• The iMac take on the Apple logo (one colour, and kinda jelly-like) looks better to me than the old, multi-coloured one. Multi-coloured logos were used a lot by computer manufacturers in the early 1980s; I guess it was to say "look at me, I can do colour and the other 8-bitters can't!" I think Apple should drop the multi-coloured logo and go with the jelly one full-time.
  • Is there any real reason to stop using the old logo here? I'd like to see it continued.
  • Silicon Graphics just changes its name to SGI, much like Kentucky Fried Chicken went to a hipper "KFC" a few years ago?

    Sure, it avoids the incredible exclusiveness of the "Graphics" in "Silicon Graphics", but is that all there is? Granted, they didn't go with anything embarassingly buzzwordish, but still. I just don't see the big deal of it all.

    The new "g" does look funky, though.
  • There's a ...uhh... cosmetic surgeon in Houston who is already using "Silicon Gear".

    Ok, maybe not. :)

  • by Stu Charlton ( 1311 ) on Tuesday April 13, 1999 @11:30AM (#1936607) Homepage
    SGI's website has always been somewhat flashy. I think the new website is a lot cleaner than their previous one... The tab menus at the top are fast & very usable. this isn't form over function, this is form working with function nicely.

    What, you don't like sites that actually use real graphic artists instead of code monkeys to do their webpages?

    you seem to have an odd sence of what "professional" means...
  • by Nygard ( 3896 ) on Tuesday April 13, 1999 @09:48AM (#1936608) Homepage
    So we can remember what SGI once was, even if they have lost their way.
  • by Cassius ( 9481 ) on Tuesday April 13, 1999 @10:42AM (#1936609)
    who could possibly care enough to bother?
  • by jabber ( 13196 ) on Tuesday April 13, 1999 @10:22AM (#1936610) Homepage
    Alright, so I visited their redesigned website briefly - briefly is all I could handle.

    I'm sure that the technology that made SGI the wet-dream of geeks is still cutting edge, but image matters.

    I knew SGI. I worked with SGI. Senator, you are not SGI; you look like an iMac, a '98 VW Bug. You're going cutesy, and it's pretty pathetic.

    The new site looks like a page out of Wired. Lot's of disjoined graphics, buzz phrases and colors. Very nuevo 70's, very rounded, cartooney and completely unsophisticated. I wouldn't have been surprised to see a rendering of a Porche, with a speckled orange formica paintjob. It's just tacky.

    Whoever they hired to revamp their image, I hope they fire in a hurry. Image matters, and SGI made a reputation of looking hi-tech. They now look like Yahoo! for christsakes!

    There is something to be said for slick cases that look fast even when they're off. But really. I'd be hard pressed to take them seriously now - they look like an e-zine.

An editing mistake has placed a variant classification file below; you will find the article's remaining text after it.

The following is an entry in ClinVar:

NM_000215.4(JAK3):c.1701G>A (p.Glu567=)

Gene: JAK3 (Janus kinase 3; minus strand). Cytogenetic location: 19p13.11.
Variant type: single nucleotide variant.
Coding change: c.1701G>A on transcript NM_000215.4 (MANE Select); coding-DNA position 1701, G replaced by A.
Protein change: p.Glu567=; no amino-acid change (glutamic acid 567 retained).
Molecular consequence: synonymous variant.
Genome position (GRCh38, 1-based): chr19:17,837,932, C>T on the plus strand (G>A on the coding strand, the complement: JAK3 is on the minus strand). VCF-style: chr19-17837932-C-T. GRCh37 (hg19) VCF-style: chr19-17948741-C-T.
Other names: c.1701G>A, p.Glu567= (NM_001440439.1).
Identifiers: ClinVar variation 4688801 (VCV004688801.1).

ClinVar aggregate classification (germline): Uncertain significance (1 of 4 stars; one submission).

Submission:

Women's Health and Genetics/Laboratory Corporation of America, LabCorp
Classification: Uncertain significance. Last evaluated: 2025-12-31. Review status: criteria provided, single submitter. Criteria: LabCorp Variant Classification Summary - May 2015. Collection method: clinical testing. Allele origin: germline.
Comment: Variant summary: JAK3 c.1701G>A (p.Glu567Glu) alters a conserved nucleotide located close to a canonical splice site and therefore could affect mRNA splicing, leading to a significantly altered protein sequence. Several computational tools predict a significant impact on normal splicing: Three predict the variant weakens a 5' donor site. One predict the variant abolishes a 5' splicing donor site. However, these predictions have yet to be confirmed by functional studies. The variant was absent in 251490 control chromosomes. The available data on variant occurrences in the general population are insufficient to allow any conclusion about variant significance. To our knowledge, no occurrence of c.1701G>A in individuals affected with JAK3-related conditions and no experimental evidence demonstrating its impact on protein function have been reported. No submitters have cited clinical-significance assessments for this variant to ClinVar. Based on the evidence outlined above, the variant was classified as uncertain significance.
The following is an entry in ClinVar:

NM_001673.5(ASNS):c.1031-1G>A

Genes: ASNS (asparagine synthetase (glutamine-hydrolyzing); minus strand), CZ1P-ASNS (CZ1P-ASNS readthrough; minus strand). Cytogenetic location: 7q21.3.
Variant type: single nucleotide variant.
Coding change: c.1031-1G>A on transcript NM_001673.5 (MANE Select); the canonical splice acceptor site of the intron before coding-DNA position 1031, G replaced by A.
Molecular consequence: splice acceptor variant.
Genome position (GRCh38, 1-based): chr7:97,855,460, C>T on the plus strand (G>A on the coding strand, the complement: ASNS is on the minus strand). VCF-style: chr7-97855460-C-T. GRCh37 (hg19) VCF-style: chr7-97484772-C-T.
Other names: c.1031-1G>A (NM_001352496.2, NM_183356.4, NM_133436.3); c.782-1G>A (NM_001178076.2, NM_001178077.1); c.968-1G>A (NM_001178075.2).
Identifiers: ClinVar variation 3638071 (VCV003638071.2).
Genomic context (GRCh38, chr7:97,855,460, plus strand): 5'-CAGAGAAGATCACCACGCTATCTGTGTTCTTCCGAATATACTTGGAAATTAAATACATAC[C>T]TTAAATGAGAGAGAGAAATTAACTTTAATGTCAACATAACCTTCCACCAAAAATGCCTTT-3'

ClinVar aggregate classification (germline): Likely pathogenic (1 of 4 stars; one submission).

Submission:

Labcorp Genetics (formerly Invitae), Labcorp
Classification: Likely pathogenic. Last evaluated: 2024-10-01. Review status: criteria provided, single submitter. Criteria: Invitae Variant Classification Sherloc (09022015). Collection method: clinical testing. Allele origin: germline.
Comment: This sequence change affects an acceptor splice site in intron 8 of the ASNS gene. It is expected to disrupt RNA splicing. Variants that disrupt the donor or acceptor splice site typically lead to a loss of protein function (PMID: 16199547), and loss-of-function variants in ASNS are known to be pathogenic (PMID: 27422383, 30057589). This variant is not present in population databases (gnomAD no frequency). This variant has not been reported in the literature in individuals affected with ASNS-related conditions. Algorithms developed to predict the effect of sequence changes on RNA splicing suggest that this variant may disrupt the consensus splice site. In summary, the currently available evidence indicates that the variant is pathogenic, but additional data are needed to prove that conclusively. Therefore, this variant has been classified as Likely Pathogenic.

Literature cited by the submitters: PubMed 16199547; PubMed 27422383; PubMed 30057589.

Now I wonder who will pick up the gauntlet and take up the image of being the coolest hi-tech firm out there. VAResearch, are you taking notes? Let's slap all that great hardware in some neato boxes. But please, keep it professional looking, sophisticated and tasteful.
  • by Stephen Williams ( 23750 ) on Tuesday April 13, 1999 @09:37AM (#1936611) Journal

    The old "tubular cube" logo is way better than the new one. Looks kinda like something Mike Oldfield would put on a record sleeve. The new logo is, well, ordinary.

    If Sun ever change their logo then the computing industry will be all out of cool logos, unless Debian settle on option 4 :-)

  • I don't know why SGI did it, but I do understand KFC. They wanted to stop using the evil "F" word--"Fried". Remember that this happened in the Age of the Health Kick?
  • by raistlinne ( 13725 ) <lansdoctNO@SPAMcs.alfred.edu> on Tuesday April 13, 1999 @10:22AM (#1936613) Homepage
    Could anyone find this new logo? All I could see on their page were the letters sgi in a big, silly font.

    Ok, so maybe that's the logo. Maybe it's not quite that unimaginitive, though. It could be on of those inverted logos, where the letters are transparent, and only the background is solid, and they just had a blue background for it on their homepage...

    Hm. I don't believe it either. It reminds me of the Dilbert where Dogbert read something that Dilbert wrote, then asked Dilbert if he heard about the infinite monkey theorem. Dilbert said yes, and Dogbert responded "ten monkeys, fifteen minutes". (well, it was something like that.) I give this logo twelve monkeys and thirteen minutes. Why didn't they just hire a kindergartener to scribble sgi on a piece of paper and just scan it in?

"How many teamsters does it take to screw in a light bulb?" "FIFTEEN!! YOU GOT A PROBLEM WITH THAT?"